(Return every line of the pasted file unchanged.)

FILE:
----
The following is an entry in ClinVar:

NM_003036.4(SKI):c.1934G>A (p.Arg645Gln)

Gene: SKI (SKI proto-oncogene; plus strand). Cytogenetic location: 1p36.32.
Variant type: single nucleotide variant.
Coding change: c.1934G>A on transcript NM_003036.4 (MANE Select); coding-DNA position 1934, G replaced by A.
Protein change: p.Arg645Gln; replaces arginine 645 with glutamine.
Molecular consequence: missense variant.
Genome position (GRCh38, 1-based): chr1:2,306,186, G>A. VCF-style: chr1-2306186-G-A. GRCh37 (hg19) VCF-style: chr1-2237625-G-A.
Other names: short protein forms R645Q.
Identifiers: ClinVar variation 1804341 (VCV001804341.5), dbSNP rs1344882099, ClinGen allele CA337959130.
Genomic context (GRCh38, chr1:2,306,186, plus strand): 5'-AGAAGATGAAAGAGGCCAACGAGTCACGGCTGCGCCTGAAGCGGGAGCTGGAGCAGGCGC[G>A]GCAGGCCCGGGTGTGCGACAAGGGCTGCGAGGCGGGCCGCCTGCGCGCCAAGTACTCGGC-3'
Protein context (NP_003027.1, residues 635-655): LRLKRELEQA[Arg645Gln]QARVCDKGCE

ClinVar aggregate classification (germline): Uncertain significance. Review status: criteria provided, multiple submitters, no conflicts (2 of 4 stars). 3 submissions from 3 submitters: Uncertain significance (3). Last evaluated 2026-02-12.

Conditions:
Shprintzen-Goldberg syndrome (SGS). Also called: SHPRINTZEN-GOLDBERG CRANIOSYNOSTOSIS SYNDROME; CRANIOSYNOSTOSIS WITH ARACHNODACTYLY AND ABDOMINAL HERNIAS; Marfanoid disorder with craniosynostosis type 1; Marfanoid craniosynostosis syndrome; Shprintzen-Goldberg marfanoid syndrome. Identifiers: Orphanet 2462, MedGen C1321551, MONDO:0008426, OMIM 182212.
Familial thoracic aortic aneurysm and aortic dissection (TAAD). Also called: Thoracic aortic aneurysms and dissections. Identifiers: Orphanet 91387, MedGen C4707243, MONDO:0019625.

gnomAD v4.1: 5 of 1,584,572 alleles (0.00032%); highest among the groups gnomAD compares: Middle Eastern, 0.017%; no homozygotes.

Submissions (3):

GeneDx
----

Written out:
The following is an entry in ClinVar:

NM_003036.4(SKI):c.1934G>A (p.Arg645Gln)

Gene: SKI (SKI proto-oncogene; plus strand). Cytogenetic location: 1p36.32.
Variant type: single nucleotide variant.
Coding change: c.1934G>A on transcript NM_003036.4 (MANE Select); coding-DNA position 1934, G replaced by A.
Protein change: p.Arg645Gln; replaces arginine 645 with glutamine.
Molecular consequence: missense variant.
Genome position (GRCh38, 1-based): chr1:2,306,186, G>A. VCF-style: chr1-2306186-G-A. GRCh37 (hg19) VCF-style: chr1-2237625-G-A.
Other names: short protein forms R645Q.
Identifiers: ClinVar variation 1804341 (VCV001804341.5), dbSNP rs1344882099, ClinGen allele CA337959130.
Genomic context (GRCh38, chr1:2,306,186, plus strand): 5'-AGAAGATGAAAGAGGCCAACGAGTCACGGCTGCGCCTGAAGCGGGAGCTGGAGCAGGCGC[G>A]GCAGGCCCGGGTGTGCGACAAGGGCTGCGAGGCGGGCCGCCTGCGCGCCAAGTACTCGGC-3'
Protein context (NP_003027.1, residues 635-655): LRLKRELEQA[Arg645Gln]QARVCDKGCE

ClinVar aggregate classification (germline): Uncertain significance. Review status: criteria provided, multiple submitters, no conflicts (2 of 4 stars). 3 submissions from 3 submitters: Uncertain significance (3). Last evaluated 2026-02-12.

Conditions:
Shprintzen-Goldberg syndrome (SGS). Also called: SHPRINTZEN-GOLDBERG CRANIOSYNOSTOSIS SYNDROME; CRANIOSYNOSTOSIS WITH ARACHNODACTYLY AND ABDOMINAL HERNIAS; Marfanoid disorder with craniosynostosis type 1; Marfanoid craniosynostosis syndrome; Shprintzen-Goldberg marfanoid syndrome. Identifiers: Orphanet 2462, MedGen C1321551, MONDO:0008426, OMIM 182212.
Familial thoracic aortic aneurysm and aortic dissection (TAAD). Also called: Thoracic aortic aneurysms and dissections. Identifiers: Orphanet 91387, MedGen C4707243, MONDO:0019625.

gnomAD v4.1: 5 of 1,584,572 alleles (0.00032%); highest among the groups gnomAD compares: Middle Eastern, 0.017%; no homozygotes.

Submissions (3):

GeneDx